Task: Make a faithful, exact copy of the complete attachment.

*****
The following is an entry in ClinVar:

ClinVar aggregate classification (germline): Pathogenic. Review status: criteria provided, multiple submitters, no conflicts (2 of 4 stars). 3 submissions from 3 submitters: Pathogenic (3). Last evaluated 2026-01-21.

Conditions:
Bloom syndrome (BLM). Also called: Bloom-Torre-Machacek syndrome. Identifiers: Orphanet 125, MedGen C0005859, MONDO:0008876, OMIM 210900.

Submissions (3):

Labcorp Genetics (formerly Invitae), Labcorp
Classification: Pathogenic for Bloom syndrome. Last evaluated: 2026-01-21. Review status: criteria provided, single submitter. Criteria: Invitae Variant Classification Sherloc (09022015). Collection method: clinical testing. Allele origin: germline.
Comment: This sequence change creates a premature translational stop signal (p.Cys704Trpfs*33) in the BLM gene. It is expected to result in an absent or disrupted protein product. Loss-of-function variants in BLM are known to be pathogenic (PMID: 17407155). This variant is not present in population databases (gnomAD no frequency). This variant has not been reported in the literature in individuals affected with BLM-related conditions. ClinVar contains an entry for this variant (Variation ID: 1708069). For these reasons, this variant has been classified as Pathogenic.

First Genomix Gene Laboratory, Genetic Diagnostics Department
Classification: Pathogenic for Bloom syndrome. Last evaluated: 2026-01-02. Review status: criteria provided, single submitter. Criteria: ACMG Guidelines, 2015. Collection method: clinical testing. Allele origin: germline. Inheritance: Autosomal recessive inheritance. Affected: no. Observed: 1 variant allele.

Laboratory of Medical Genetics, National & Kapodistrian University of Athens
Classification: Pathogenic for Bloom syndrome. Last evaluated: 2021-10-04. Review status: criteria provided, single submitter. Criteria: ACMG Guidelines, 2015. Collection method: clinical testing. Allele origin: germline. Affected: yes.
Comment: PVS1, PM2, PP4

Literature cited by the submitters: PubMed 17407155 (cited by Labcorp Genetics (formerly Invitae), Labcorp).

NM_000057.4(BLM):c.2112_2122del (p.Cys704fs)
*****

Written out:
The following is an entry in ClinVar:

ClinVar aggregate classification (germline): Pathogenic. Review status: criteria provided, multiple submitters, no conflicts (2 of 4 stars). 3 submissions from 3 submitters: Pathogenic (3). Last evaluated 2026-01-21.

Conditions:
Bloom syndrome (BLM). Also called: Bloom-Torre-Machacek syndrome. Identifiers: Orphanet 125, MedGen C0005859, MONDO:0008876, OMIM 210900.

Submissions (3):

Labcorp Genetics (formerly Invitae), Labcorp
Classification: Pathogenic for Bloom syndrome. Last evaluated: 2026-01-21. Review status: criteria provided, single submitter. Criteria: Invitae Variant Classification Sherloc (09022015). Collection method: clinical testing. Allele origin: germline.
Comment: This sequence change creates a premature translational stop signal (p.Cys704Trpfs*33) in the BLM gene. It is expected to result in an absent or disrupted protein product. Loss-of-function variants in BLM are known to be pathogenic (PMID: 17407155). This variant is not present in population databases (gnomAD no frequency). This variant has not been reported in the literature in individuals affected with BLM-related conditions. ClinVar contains an entry for this variant (Variation ID: 1708069). For these reasons, this variant has been classified as Pathogenic.

First Genomix Gene Laboratory, Genetic Diagnostics Department
Classification: Pathogenic for Bloom syndrome. Last evaluated: 2026-01-02. Review status: criteria provided, single submitter. Criteria: ACMG Guidelines, 2015. Collection method: clinical testing. Allele origin: germline. Inheritance: Autosomal recessive inheritance. Affected: no. Observed: 1 variant allele.

Laboratory of Medical Genetics, National & Kapodistrian University of Athens
Classification: Pathogenic for Bloom syndrome. Last evaluated: 2021-10-04. Review status: criteria provided, single submitter. Criteria: ACMG Guidelines, 2015. Collection method: clinical testing. Allele origin: germline. Affected: yes.
Comment: PVS1, PM2, PP4

Literature cited by the submitters: PubMed 17407155 (cited by Labcorp Genetics (formerly Invitae), Labcorp).

NM_000057.4(BLM):c.2112_2122del (p.Cys704fs)